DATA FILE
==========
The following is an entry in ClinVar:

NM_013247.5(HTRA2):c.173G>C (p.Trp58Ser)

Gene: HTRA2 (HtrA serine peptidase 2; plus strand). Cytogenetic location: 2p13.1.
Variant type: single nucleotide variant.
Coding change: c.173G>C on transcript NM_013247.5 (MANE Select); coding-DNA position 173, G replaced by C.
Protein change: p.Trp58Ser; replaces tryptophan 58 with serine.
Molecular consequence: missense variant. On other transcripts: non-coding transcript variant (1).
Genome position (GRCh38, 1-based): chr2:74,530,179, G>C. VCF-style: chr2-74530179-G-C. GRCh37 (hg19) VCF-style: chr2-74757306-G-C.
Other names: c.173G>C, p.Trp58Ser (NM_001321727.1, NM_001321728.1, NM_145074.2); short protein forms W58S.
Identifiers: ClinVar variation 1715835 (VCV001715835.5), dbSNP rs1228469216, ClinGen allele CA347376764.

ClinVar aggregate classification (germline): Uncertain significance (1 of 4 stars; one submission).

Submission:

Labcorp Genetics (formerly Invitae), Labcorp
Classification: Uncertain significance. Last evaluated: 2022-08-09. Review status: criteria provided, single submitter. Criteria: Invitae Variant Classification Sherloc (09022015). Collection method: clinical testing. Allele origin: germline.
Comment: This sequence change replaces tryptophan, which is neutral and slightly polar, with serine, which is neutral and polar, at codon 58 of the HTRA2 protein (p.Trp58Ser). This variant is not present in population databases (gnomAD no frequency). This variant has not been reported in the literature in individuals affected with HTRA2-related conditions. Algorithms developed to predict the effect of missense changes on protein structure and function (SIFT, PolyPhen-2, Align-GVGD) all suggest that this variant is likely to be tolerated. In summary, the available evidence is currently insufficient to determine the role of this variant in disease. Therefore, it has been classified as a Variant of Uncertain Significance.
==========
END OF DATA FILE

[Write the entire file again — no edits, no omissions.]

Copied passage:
The following is an entry in ClinVar:

NM_013247.5(HTRA2):c.173G>C (p.Trp58Ser)

Gene: HTRA2 (HtrA serine peptidase 2; plus strand). Cytogenetic location: 2p13.1.
Variant type: single nucleotide variant.
Coding change: c.173G>C on transcript NM_013247.5 (MANE Select); coding-DNA position 173, G replaced by C.
Protein change: p.Trp58Ser; replaces tryptophan 58 with serine.
Molecular consequence: missense variant. On other transcripts: non-coding transcript variant (1).
Genome position (GRCh38, 1-based): chr2:74,530,179, G>C. VCF-style: chr2-74530179-G-C. GRCh37 (hg19) VCF-style: chr2-74757306-G-C.
Other names: c.173G>C, p.Trp58Ser (NM_001321727.1, NM_001321728.1, NM_145074.2); short protein forms W58S.
Identifiers: ClinVar variation 1715835 (VCV001715835.5), dbSNP rs1228469216, ClinGen allele CA347376764.

ClinVar aggregate classification (germline): Uncertain significance (1 of 4 stars; one submission).

Submission:

Labcorp Genetics (formerly Invitae), Labcorp
Classification: Uncertain significance. Last evaluated: 2022-08-09. Review status: criteria provided, single submitter. Criteria: Invitae Variant Classification Sherloc (09022015). Collection method: clinical testing. Allele origin: germline.
Comment: This sequence change replaces tryptophan, which is neutral and slightly polar, with serine, which is neutral and polar, at codon 58 of the HTRA2 protein (p.Trp58Ser). This variant is not present in population databases (gnomAD no frequency). This variant has not been reported in the literature in individuals affected with HTRA2-related conditions. Algorithms developed to predict the effect of missense changes on protein structure and function (SIFT, PolyPhen-2, Align-GVGD) all suggest that this variant is likely to be tolerated. In summary, the available evidence is currently insufficient to determine the role of this variant in disease. Therefore, it has been classified as a Variant of Uncertain Significance.